Peter Cochrane's Blog: Is technology really so bad for us?

That bygone, pre-tech golden era when "life was better" never existed

Written at my home on a cold grey winter's day with the snow gradually being washed away by rain, and dispatched to later the same day via an aggregated broadband service.

I was recently party to a debate on how technology is making people do unnatural things and changing society for the worse. You know the kind of stuff: too much screen time, wasting time on games, short attention spans, emailing instead of writing letters etc.

While I chose not to make any contribution to the conversation at the time, it did trigger a different line of thought that I would now like to share with you.

Broadly speaking, all the complaints and negativity were along the lines of 'technology is harming people and society': email, blogging, Twitter, social networking, eBay, Google and online everything are all bad for one reason or another.

So you might guess this was an event within the shores of the EU! Technophobia is rife on this continent and I often consider that people think too much instead of just getting on with it.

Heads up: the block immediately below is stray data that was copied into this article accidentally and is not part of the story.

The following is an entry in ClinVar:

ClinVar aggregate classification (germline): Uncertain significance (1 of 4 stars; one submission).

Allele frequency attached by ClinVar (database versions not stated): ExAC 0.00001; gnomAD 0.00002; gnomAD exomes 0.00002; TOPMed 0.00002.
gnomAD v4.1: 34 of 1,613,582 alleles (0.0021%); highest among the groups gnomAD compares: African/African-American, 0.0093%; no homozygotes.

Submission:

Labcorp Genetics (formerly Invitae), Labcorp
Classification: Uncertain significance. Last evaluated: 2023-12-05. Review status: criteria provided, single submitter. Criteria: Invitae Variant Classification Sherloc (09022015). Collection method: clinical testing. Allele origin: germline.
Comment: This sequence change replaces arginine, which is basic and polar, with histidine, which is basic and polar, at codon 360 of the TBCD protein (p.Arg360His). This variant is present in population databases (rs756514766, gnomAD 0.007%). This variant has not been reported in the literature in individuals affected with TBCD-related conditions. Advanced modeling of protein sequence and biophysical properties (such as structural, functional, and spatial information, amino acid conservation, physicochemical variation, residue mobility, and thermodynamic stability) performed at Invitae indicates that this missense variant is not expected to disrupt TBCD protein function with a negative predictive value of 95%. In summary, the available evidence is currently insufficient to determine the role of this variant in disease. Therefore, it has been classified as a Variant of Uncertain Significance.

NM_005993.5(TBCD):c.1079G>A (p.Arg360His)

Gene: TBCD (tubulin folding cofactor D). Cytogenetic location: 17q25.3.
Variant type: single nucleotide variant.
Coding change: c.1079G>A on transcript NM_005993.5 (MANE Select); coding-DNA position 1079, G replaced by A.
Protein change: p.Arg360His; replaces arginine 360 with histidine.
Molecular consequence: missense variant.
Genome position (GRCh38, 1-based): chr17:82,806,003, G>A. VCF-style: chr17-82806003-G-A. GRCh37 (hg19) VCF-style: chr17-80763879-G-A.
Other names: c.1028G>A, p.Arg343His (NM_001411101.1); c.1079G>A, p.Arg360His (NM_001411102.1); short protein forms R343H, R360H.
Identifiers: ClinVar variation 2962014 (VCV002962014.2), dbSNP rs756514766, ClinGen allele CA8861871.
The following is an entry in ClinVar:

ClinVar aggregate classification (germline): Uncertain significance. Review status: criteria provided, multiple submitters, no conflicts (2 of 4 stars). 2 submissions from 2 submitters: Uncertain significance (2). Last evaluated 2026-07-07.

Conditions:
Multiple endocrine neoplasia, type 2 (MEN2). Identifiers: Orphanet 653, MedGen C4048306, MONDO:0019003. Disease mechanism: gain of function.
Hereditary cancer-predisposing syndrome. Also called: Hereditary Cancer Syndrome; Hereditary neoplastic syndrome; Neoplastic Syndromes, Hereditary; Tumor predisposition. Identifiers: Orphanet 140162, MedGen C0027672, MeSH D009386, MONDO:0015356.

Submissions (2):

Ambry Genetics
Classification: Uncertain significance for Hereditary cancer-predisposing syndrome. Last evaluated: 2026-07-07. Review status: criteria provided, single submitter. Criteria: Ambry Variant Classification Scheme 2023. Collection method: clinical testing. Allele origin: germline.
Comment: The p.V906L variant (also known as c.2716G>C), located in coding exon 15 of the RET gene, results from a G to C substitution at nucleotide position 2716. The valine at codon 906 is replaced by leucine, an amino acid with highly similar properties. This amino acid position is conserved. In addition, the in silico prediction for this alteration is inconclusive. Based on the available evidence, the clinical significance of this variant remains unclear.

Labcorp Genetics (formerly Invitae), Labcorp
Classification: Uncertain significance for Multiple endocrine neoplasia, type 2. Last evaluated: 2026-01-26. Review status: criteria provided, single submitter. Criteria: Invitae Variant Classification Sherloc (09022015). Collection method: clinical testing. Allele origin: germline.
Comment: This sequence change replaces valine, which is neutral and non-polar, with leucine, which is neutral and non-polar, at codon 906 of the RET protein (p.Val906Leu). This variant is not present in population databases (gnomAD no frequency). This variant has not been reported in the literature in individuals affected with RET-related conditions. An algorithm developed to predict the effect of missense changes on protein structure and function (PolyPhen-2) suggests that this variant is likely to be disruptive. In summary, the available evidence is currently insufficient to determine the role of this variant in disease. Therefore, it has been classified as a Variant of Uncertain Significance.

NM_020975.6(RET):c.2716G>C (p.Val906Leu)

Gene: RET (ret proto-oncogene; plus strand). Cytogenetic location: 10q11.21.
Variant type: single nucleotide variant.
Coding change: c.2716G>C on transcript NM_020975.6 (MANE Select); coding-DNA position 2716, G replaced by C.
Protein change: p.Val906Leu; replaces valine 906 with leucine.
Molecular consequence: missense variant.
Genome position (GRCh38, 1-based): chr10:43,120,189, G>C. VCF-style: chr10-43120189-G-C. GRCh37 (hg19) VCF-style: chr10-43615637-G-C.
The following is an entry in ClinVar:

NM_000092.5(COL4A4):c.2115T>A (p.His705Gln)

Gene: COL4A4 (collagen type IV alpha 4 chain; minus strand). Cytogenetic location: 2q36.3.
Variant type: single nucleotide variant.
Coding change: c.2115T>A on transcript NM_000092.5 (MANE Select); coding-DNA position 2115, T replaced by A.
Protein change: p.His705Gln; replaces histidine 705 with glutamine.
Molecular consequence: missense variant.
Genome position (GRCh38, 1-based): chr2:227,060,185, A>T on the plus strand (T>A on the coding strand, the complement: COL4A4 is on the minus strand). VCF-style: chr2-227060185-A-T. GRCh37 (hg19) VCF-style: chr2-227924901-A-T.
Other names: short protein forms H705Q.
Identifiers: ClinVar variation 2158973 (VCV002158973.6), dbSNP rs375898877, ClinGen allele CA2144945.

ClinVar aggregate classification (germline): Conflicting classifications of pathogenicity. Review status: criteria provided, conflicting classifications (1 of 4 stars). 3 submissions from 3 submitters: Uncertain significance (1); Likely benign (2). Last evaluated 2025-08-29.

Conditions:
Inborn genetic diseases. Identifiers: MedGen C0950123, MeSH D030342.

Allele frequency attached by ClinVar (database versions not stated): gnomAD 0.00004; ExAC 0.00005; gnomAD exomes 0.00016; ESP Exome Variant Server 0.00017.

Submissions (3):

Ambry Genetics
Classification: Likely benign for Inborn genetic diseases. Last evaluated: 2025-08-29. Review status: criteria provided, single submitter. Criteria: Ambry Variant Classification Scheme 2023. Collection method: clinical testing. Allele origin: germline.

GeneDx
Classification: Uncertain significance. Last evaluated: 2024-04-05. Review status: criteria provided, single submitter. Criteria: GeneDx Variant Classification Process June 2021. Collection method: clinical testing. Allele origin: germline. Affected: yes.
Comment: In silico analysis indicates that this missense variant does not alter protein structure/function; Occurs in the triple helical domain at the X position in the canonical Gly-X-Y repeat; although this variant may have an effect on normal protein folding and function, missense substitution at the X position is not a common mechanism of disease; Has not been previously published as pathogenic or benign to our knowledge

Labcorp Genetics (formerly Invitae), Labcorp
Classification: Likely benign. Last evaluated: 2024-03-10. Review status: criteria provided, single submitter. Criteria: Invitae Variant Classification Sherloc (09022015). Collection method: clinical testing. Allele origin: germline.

The key question to address is: just what constitutes natural human behaviour?

A few thousand years ago humans hunted and scavenged like dogs and suffered short and brutish lives. Only a few generations ago food was precious and often scarce with people farming and harvesting animals and crops. Few could read and write and infant mortality was high.

Then of course populations migrated into towns and cities to work in mills and industries that wrought a different set of privations and risks. But it led to education and healthcare for all, the availability of clothing and goods that the majority could afford, and longer, far more productive lives.

Today that industrial revolution is a distant memory and the world of IT has taken over. And many would say that life for those in the first world has never been better. So just when was this mythical golden time of natural human behaviour that people are harkening back to?

I would contend there has never been such a time! It is like suggesting the British countryside is natural and should always be preserved. The reality is that it was manmade! Roads, lanes, walls, hedgerows, farms, tree planting, meadows, crop planting, canals, irrigation ditches and the rerouting of rivers, streams and water courses are all manifestations of human intervention. Since we arrived on this planet nothing has been natural.

The same is true of our behaviour - we adapt to the environment at the time, and best of all, we always go with the least energy options and solutions. Playing computer games is no more unnatural than reading a book - both educate and inform, just via different mechanisms.

The reality is that the electronic world empowers us - it allows us to do and achieve more than any generation before us. My 'e-glass' is definitely half full and not half empty. The detractors should remember that evolution always favours the adaptable.